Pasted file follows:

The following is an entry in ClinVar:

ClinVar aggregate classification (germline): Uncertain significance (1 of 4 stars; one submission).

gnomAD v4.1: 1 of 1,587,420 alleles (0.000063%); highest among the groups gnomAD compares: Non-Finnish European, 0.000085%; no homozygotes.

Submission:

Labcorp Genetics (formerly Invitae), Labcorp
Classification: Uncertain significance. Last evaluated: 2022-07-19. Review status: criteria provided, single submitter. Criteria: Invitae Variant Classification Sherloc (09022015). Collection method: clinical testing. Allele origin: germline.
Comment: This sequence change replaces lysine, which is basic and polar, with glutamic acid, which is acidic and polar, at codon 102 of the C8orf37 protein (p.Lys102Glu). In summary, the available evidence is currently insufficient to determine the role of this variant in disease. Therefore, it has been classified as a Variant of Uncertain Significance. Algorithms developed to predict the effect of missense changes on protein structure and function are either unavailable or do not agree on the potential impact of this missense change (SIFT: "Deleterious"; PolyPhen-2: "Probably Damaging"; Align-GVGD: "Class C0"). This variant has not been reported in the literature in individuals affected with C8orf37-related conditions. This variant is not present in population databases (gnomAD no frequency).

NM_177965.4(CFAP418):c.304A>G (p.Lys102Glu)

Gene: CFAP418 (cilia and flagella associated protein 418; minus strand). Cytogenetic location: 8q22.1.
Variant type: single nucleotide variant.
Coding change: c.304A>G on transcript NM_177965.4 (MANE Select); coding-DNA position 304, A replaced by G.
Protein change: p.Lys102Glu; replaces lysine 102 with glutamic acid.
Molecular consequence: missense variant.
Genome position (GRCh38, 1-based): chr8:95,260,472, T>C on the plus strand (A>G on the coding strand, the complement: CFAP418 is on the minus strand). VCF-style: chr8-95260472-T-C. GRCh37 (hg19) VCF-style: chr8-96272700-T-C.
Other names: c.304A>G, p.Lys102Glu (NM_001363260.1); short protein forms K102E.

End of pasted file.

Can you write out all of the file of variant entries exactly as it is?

The following is an entry in ClinVar:

ClinVar aggregate classification (germline): Uncertain significance (1 of 4 stars; one submission).

gnomAD v4.1: 1 of 1,587,420 alleles (0.000063%); highest among the groups gnomAD compares: Non-Finnish European, 0.000085%; no homozygotes.

Submission:

Labcorp Genetics (formerly Invitae), Labcorp
Classification: Uncertain significance. Last evaluated: 2022-07-19. Review status: criteria provided, single submitter. Criteria: Invitae Variant Classification Sherloc (09022015). Collection method: clinical testing. Allele origin: germline.
Comment: This sequence change replaces lysine, which is basic and polar, with glutamic acid, which is acidic and polar, at codon 102 of the C8orf37 protein (p.Lys102Glu). In summary, the available evidence is currently insufficient to determine the role of this variant in disease. Therefore, it has been classified as a Variant of Uncertain Significance. Algorithms developed to predict the effect of missense changes on protein structure and function are either unavailable or do not agree on the potential impact of this missense change (SIFT: "Deleterious"; PolyPhen-2: "Probably Damaging"; Align-GVGD: "Class C0"). This variant has not been reported in the literature in individuals affected with C8orf37-related conditions. This variant is not present in population databases (gnomAD no frequency).

NM_177965.4(CFAP418):c.304A>G (p.Lys102Glu)

Gene: CFAP418 (cilia and flagella associated protein 418; minus strand). Cytogenetic location: 8q22.1.
Variant type: single nucleotide variant.
Coding change: c.304A>G on transcript NM_177965.4 (MANE Select); coding-DNA position 304, A replaced by G.
Protein change: p.Lys102Glu; replaces lysine 102 with glutamic acid.
Molecular consequence: missense variant.
Genome position (GRCh38, 1-based): chr8:95,260,472, T>C on the plus strand (A>G on the coding strand, the complement: CFAP418 is on the minus strand). VCF-style: chr8-95260472-T-C. GRCh37 (hg19) VCF-style: chr8-96272700-T-C.
Other names: c.304A>G, p.Lys102Glu (NM_001363260.1); short protein forms K102E.